BioDtech EndoBind-R™ – Endotoxin Removal from Proteins using EndoBind-R™

Endotoxin - International center for biotechnology information

To make protein samples suitable for animal studies and cell culture, contaminat-ing pyrogens, such as lipopolysaccharide (endotoxin) from gram negative bacte-ria, must be removed. Here we describe the use and optimization of a peptide with high affinity and specificity for endotoxin in column chromatography to pro-duce endotoxin-free samples with high protein recovery.

Introduction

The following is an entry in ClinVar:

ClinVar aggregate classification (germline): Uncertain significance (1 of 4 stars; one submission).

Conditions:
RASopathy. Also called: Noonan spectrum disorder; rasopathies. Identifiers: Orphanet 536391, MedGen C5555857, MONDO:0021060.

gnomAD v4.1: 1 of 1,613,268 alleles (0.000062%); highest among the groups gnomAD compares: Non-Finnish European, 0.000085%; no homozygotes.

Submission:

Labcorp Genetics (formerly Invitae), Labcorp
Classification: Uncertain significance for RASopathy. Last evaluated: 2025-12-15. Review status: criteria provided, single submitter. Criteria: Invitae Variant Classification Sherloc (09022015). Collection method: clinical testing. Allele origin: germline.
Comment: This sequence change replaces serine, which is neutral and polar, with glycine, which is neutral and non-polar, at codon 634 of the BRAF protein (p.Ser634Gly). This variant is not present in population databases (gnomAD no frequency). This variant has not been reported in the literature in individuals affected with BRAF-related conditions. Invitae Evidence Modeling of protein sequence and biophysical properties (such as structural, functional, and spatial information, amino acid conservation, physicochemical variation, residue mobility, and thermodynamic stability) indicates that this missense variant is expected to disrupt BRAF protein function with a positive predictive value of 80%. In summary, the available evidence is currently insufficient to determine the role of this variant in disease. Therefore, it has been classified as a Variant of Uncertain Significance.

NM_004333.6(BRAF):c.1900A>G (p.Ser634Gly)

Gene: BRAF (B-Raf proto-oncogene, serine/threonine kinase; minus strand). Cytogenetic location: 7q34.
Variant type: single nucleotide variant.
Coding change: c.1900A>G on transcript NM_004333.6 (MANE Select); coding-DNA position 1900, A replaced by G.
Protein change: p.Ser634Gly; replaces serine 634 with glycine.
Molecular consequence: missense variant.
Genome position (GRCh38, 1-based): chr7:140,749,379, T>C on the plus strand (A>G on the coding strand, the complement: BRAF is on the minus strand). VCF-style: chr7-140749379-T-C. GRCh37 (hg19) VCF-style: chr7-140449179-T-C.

Removal of endotoxin from solutions for animal studies, cell culture, transplanta-tion, stem cell technologies, cell sorting, and other mammalian cell treatments is a priority. The majority of lipid in the outer membrane of gram negative bacteria consists of lipopolysaccharide (LPS), also called endotoxin. Sub-nanogram lev-els of endotoxin can trigger immune responses and alter the phenotype and func-tion of many cells including monocytes, neutrophils, dendritic cells, hepatocytes, vascular and respiratory epithelium, and arterial smooth muscle cells. For years, the Limulus amoebocyte lysate (LAL) test has been the standard for detecting even trace amounts of endotoxin. This test was developed from observations that horseshoe crab amoebocytes aggregate and degranulate in response to LPS as a defense mechanism against gram-negative bacteria [1,2]. This degranulation re-leases a series of enzymes that include Factor C, the initial activator of a serine protease cascade [3,4]. In the LAL assay, Factor C detects picogram levels of LPS and initiates a clotting reaction. In recent years, the assay has been modified for detection with fluorescence, colorimetry, and turbidity, which made it more quantitative and less open to interpretation. Recently, a 34 amino acid LPS-binding Sushi domain was identified in Factor C. Expression and characteriza-tion of this linear peptide showed high binding to (Kd 10-6-10-8) and neutralization of (ENC50 2.25 μM) LPS [5]. BioDtech’s EndoBind-R™ is a DADPA-agarose-conjugated S1 peptide affinity chromatography column. It has been used to re-move endotoxin from water, buffers, and cell culture media. Under optimized conditions, it may also be used to produce endotoxin-free protein solutions with high recovery. Additionally, the S1 peptide is highly resistant to a wide range of pH’s and ionic strengths making it suitable for many applications in which tradi-tional chromatography methods, such as ion exchangers, affinity ultrafiltration, and immunoaffinity matrices are not applicable [6,7].

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